ST. JANE FRANCES de CHANTAL:
CO-FOUNDRESS of the VISITATION ORDER
1572 – 1641
December 12 (Aug. 5, 12, 18, 21)
Born in Dijon, France on January 23, 1572, Jane (Jeanne) Frances de Chantal was the daughter of Benigne Fremyot, wealthy prominent aristocratic lawyer who was the president of the French Parliament of Burgundy. Her name is the feminine version of John which in Hebrew means “God has mercy.” She was barely 18 months old when she lost her mother Marguerite de Berbisey. Her loving father who was an upright man of absolute integrity brought her up with the occasional help of an aunt. Thus it was he who “structured her character upon a strong bold framework.”
When she was 20, she married Christopher de Rabutin, Baron de Chantal and an officer in the French army. They had seven children, three of whom died soon after birth. Tragically, nine (some say seven) years later in 1601 her beloved husband was accidentally shot by a cousin in the thigh while hunting and died a week later. After his death Jane fell into a three-year depression. It took her that long to forgive her husband’s assailant.
Jane and her four young children then went to live with her father-in-law, an ill-tempered man when he threatened to disinherit her children. Despite the added responsibility and ill treatment from servants she cheerfully spent the next nine years raising them.
A visit to her father when she was 32 years of age changed her life completely during a Lenten service in 1604, she heard St. Francis de Sales, the visiting bishop from Geneva, preach a powerful sermon. This was a turning point in her life. She was greatly inspired and impressed by the homilies of this man she recognized as the spiritual director she not only had longed for but had actually seen in an earlier vision. Francis, already a renowned preacher, presented a spirituality that was accessible to everyone capable to be lived out in the world.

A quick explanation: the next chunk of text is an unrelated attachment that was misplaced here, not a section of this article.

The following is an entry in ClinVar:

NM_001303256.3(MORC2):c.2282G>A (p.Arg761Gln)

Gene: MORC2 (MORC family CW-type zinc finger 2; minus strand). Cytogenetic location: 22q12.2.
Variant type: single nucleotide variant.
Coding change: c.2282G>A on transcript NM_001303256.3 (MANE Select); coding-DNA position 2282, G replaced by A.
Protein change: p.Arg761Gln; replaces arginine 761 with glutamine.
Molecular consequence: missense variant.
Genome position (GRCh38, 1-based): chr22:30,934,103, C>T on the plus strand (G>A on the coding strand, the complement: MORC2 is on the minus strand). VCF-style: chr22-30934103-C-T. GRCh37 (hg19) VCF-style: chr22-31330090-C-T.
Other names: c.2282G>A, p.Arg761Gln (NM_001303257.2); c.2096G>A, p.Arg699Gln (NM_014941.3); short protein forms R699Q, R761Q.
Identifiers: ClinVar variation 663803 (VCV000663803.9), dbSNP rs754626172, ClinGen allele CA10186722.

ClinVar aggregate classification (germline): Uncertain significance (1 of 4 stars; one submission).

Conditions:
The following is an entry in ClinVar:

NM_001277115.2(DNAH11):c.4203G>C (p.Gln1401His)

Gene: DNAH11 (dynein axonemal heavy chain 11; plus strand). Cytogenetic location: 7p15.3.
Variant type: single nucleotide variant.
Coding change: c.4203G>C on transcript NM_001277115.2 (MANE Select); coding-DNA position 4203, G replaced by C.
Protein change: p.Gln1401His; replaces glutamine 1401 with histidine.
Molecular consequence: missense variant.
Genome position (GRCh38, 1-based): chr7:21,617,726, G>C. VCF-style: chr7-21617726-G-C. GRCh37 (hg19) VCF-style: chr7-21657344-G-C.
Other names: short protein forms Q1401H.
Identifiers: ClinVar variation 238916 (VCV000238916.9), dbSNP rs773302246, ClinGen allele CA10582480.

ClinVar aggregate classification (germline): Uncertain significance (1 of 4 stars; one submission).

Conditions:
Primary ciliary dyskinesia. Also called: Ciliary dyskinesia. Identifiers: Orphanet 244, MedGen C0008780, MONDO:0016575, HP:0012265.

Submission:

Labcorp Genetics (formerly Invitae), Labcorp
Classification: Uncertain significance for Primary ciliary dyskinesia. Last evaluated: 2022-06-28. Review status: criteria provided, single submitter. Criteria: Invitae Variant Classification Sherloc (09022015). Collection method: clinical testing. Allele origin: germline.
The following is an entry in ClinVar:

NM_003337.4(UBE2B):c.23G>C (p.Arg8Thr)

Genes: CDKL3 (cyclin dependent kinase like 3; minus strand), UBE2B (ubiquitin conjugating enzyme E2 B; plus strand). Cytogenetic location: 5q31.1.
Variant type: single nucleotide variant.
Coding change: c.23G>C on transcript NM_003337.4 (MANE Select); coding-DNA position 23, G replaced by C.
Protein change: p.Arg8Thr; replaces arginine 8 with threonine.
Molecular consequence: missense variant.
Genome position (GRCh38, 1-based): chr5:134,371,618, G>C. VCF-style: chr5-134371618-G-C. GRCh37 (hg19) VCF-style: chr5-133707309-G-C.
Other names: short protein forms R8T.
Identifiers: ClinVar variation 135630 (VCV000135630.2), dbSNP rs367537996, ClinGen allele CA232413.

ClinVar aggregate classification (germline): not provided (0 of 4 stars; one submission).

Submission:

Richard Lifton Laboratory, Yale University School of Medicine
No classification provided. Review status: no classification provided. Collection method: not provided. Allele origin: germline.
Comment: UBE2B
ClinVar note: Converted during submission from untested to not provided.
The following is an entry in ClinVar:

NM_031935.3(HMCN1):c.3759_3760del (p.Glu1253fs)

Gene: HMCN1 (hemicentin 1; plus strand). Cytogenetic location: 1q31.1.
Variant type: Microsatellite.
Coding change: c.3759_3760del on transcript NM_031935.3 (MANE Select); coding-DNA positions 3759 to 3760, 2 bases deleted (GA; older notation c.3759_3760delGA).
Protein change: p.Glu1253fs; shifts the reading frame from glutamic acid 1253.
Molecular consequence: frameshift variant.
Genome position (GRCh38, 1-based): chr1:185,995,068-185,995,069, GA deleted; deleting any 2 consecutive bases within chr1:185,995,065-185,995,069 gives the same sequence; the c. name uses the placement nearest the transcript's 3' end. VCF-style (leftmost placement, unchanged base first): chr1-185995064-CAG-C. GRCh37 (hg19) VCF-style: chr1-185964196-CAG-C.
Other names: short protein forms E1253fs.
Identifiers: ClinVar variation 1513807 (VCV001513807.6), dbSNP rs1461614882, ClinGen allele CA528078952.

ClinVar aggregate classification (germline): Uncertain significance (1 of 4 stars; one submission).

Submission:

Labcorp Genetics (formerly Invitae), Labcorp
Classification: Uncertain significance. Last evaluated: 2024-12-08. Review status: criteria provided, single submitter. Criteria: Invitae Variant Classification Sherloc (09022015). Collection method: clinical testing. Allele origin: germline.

Jane successfully convinced him to be her spiritual father. Asked if she intended to remarry she was advised to trim back her lavish lifestyle when she answered in the negative. So Jane devoted herself to caring better for her children and visiting the sick and dying.
But when in 1607, she asked his opinion if she should join a nearby Carmelite order, he, impressed by her practical spirituality, advised against it saying he had a new project for her: a new congregation he wished to found. He wanted to create “a community where girls and widows who were not equal to the rigors of other convents because of health, age or other circumstances might learn to lead the religious life.”